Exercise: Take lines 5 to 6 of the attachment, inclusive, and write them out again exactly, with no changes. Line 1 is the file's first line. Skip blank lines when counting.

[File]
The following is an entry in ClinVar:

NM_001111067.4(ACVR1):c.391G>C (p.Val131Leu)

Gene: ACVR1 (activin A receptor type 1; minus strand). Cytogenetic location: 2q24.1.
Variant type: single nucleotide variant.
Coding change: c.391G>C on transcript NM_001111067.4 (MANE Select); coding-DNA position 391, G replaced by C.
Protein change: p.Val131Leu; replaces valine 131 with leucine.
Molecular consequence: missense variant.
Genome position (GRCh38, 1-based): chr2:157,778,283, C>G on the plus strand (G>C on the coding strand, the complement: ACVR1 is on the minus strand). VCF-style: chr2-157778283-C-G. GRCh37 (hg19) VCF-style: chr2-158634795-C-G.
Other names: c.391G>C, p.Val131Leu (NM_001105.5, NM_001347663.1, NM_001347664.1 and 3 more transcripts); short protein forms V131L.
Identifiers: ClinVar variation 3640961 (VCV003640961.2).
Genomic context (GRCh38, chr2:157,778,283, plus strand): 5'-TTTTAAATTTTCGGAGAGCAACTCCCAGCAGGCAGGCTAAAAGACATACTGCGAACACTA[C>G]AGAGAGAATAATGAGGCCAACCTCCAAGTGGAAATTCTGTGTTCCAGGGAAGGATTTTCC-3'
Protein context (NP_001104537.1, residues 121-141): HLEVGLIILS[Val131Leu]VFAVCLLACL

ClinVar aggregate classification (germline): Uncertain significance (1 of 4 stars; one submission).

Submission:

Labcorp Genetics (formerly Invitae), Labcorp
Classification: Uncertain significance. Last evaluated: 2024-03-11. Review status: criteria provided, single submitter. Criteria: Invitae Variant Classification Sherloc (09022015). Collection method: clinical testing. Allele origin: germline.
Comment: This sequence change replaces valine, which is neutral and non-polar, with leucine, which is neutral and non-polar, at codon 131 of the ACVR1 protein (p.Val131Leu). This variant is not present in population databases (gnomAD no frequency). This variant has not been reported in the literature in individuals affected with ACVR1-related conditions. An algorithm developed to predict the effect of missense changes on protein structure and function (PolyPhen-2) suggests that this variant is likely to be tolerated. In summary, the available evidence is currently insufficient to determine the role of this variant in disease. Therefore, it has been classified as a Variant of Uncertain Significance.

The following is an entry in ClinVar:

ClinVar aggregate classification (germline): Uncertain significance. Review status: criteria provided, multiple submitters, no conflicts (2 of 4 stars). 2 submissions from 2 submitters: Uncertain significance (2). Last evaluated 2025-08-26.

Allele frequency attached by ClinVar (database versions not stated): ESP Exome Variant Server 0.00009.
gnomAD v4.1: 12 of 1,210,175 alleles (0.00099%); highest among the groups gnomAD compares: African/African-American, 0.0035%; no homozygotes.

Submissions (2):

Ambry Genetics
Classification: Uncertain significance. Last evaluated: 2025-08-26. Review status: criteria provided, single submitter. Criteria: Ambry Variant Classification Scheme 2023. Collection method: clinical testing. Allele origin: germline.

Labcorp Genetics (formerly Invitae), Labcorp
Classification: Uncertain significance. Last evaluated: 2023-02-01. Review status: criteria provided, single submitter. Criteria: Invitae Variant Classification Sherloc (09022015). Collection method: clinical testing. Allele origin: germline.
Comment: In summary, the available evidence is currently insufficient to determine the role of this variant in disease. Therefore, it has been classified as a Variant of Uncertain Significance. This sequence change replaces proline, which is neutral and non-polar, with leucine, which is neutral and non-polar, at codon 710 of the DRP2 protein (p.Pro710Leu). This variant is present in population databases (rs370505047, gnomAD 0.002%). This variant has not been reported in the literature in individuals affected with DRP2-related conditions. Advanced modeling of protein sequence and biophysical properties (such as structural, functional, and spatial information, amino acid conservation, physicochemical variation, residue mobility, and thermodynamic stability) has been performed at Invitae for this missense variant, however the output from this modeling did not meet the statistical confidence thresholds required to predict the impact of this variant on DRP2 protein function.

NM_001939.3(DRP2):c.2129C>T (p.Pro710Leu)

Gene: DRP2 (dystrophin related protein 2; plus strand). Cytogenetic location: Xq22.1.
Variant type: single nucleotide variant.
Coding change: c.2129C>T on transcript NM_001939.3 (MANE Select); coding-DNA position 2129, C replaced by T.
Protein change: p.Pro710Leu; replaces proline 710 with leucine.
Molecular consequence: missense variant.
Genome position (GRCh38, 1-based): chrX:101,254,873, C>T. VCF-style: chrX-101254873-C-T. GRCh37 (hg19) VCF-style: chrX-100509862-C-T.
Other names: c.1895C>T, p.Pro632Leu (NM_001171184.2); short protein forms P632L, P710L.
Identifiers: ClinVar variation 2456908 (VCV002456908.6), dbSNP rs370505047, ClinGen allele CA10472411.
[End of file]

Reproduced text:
Coding change: c.391G>C on transcript NM_001111067.4 (MANE Select); coding-DNA position 391, G replaced by C.
Protein change: p.Val131Leu; replaces valine 131 with leucine.